Senate votes to establish park; bill journeys to House for final approvalThe expansion of Fort Clatsop National Memorial took another step toward reality Wednesday, with the U.S. Senate's vote to establish the Lewis and Clark National Historic Park.
It's one of three important milestones this week that include a Senate committee's approval for land acquisition funds, and an agreement between the Washington State Historical Society and a local family for land at the proposed new Station Camp park.
The Fort Clatsop bill, which the Senate passed unanimously, now goes back to the House, which approved a similar measure in July. The newly named Lewis and Clark park will take in the original Fort Clatsop park as well as three sites in Washington, plus the new Fort to Sea Trail to Sunset Beach.
Congress two years ago gave the original go-ahead for the growth of Fort Clatsop park from 130 to 1,500 acres.
On Tuesday, the Senate Interior Appropriations Committee approved $5 million for land purchases for the expansion. The funding recommendation will now go to a conference committee for final action, then on to both the House and Senate for final votes on the Fort Clatsop Expansion Act.
"As chair of the Lewis & Clark Bicentennial in Oregon, I'm grateful to Senators (Ron) Wyden and (Gordon) Smith - as well as Washington's Senators (Patty) Murray and (Maria) Cantwell - for their leadership in funding this Act," said state Rep. Betsy Johnson, D-Scappoose.
"The Act represents a singular opportunity to create a lasting legacy that will protect part of our heritage, promote regional economic development and enhance public access to this historic site."
The three Washington sites slated for inclusion in the new Lewis and Clark park are Station Camp, Megler Rest Area and a proposed Thomas Jefferson Memorial at Cape Disappointment State Park.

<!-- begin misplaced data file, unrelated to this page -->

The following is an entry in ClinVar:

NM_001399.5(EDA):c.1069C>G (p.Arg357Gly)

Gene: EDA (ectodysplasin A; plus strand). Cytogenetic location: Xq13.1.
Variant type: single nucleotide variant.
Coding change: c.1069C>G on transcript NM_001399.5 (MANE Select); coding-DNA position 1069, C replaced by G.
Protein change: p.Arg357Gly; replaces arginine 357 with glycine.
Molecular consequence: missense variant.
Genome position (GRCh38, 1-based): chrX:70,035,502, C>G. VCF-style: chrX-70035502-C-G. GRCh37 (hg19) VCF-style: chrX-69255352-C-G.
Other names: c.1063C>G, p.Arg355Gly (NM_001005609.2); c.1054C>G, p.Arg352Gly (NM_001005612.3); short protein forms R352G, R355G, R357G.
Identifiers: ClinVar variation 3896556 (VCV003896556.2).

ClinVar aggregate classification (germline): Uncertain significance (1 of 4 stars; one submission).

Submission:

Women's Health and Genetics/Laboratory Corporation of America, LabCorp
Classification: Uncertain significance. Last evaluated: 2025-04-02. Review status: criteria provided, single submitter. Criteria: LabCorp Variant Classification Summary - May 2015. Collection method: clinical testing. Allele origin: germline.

The Washington State Historical Society confirmed it has reached an agreement for the purchase of property from the Garvin family for the Station Camp project. The new park, located one mile west of the north end of the Astoria Bridge, will commemorate the site where the Lewis and Clark party declared its westward journey completed and voted on where to spend the winter.
The project includes re-routing one mile of U.S. Highway 101 to the north to make room for a riverfront park near the site of the current Station Camp wayside and St. Mary's Catholic Church. The purchase from the Garvin family - 14.5 acres for $660,000 - includes a provision allowing one of the family members, Katherine Garvin, to live in a nearby residence on the property for the rest of her life.
Historical Society Director Dave Nicandri said project organizers are obtaining the last remaining permits and collecting data on archeological items found at the project site. The first part of the project, re-routing the highway, is expected to be completed next June, and the first phase of the park finished in time for the local commemoration of the Lewis and Clark Bicentennial in November 2005.